Lost and Found: Yoko Ogawa
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The great Japanese writer Yoko Ogawa will talk to translator and Japanologist Luk Van Haute about The Memory Police, a Kafkaesque and Orwellian novel about loss, the importance of collective memory, and repression.
The Japanese Yoko Ogawa (b. Okayama, 1962) has won every major Japanese prize with her books. She also created a stir in Belgium with the unusual bestseller The Housekeeper and the Professor and the collection of short stories The Diving Pool. She had a breakthrough in the English-speaking world with her novel The Memory Police, which was shortlisted for the National Book Award for Translated Fiction last year and shortlisted for the International Booker Prize this year.
On an island, more and more objects begin to disappear mysteriously: hats, birds, books, roses and more. Eventually, the disappearances take on serious proportions. The streets become a little emptier every day, and the inhabitants start suffering from large memory gaps. The few who can still recall things begin to fear for their lives.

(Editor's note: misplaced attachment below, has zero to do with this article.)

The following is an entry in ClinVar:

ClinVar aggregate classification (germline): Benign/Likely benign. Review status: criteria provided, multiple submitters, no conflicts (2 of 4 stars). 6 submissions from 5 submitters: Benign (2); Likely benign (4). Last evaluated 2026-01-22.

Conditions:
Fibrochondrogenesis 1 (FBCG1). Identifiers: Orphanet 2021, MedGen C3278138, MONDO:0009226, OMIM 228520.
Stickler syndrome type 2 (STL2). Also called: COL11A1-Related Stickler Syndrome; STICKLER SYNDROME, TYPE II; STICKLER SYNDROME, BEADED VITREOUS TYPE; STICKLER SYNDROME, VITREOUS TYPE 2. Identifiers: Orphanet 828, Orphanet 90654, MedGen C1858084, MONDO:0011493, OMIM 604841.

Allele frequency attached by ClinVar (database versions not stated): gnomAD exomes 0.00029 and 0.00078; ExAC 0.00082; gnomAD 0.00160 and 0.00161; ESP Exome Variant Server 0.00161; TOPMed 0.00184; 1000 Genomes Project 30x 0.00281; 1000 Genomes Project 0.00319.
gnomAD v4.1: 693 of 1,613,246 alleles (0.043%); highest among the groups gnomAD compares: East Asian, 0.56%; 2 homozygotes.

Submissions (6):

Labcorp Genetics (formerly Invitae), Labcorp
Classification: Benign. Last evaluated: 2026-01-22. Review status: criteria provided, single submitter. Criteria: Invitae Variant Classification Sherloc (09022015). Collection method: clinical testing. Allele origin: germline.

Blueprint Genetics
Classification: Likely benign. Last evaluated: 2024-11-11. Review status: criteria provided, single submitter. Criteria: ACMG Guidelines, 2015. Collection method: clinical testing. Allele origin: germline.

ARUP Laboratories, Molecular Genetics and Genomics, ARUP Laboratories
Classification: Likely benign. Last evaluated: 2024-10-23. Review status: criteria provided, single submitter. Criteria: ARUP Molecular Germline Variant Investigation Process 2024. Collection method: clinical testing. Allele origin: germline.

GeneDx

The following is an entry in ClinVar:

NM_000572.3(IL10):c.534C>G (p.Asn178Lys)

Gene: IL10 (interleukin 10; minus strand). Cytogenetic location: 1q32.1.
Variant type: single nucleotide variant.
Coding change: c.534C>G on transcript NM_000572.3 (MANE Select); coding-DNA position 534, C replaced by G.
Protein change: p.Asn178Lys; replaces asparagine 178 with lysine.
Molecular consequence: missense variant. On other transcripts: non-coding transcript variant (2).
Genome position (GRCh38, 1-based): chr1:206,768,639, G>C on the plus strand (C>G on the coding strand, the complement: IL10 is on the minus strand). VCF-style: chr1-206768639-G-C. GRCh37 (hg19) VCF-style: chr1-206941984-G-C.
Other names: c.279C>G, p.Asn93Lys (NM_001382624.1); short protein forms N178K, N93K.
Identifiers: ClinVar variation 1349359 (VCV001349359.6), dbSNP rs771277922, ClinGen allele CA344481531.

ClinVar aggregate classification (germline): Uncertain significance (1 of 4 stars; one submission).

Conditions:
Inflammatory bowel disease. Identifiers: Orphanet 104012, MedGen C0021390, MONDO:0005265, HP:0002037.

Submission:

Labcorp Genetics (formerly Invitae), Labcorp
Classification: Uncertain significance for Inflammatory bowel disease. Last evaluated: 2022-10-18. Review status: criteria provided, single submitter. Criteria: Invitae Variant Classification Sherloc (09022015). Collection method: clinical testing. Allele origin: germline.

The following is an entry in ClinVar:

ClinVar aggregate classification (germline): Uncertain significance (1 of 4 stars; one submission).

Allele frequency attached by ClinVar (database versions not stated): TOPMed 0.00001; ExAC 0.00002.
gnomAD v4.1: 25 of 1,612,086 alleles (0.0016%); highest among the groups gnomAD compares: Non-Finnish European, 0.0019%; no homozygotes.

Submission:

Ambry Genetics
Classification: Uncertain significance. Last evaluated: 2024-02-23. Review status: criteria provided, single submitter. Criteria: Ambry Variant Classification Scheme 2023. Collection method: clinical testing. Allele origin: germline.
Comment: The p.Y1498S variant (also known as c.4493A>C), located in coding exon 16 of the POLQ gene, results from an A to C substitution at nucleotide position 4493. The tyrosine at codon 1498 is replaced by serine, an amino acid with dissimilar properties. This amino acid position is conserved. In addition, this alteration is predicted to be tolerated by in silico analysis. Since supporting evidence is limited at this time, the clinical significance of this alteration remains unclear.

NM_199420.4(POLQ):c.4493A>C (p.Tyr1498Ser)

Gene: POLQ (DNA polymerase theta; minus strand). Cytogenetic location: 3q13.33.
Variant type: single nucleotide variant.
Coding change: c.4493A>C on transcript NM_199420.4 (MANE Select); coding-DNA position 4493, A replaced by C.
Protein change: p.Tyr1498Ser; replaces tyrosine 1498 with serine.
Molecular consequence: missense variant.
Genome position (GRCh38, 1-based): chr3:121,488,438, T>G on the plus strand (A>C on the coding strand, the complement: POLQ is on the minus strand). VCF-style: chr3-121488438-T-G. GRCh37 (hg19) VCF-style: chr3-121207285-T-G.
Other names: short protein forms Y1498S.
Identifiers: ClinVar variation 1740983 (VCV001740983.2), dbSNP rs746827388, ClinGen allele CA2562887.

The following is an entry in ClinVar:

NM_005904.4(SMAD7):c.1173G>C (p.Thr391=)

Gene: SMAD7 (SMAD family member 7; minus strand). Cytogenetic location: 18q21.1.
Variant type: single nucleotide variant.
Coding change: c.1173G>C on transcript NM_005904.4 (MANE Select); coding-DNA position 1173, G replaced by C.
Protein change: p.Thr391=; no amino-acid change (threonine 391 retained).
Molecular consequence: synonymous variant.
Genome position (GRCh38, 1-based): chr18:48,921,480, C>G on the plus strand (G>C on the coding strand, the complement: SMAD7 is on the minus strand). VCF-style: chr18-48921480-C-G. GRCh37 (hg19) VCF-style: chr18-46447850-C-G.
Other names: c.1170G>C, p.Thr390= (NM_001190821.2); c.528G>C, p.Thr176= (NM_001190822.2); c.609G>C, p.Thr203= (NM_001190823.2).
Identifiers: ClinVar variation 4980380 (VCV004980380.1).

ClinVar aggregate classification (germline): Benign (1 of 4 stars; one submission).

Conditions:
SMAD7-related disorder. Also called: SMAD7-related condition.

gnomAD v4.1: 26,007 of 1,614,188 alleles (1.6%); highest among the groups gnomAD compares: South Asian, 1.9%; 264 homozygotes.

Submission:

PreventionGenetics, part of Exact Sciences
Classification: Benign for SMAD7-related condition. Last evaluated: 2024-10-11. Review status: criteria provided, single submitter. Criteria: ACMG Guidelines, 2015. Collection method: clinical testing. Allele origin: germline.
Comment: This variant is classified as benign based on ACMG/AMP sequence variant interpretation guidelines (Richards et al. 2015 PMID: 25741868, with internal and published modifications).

Totalitarianism and loss
The Memory Police is about totalitarianism, silent resistance and what still makes us human when more and more of what we know is disappearing. The conversation between Ogawa and her Dutch translator – the connoisseur of Japanese culture and literature Luk Van Haute – fits in perfectly with our series on loss.
Passa Porta, Ancienne Belgique, Uitgeverij Cossee, Pelckmans uitgevers
photo yoko ogawa © philippe matsas
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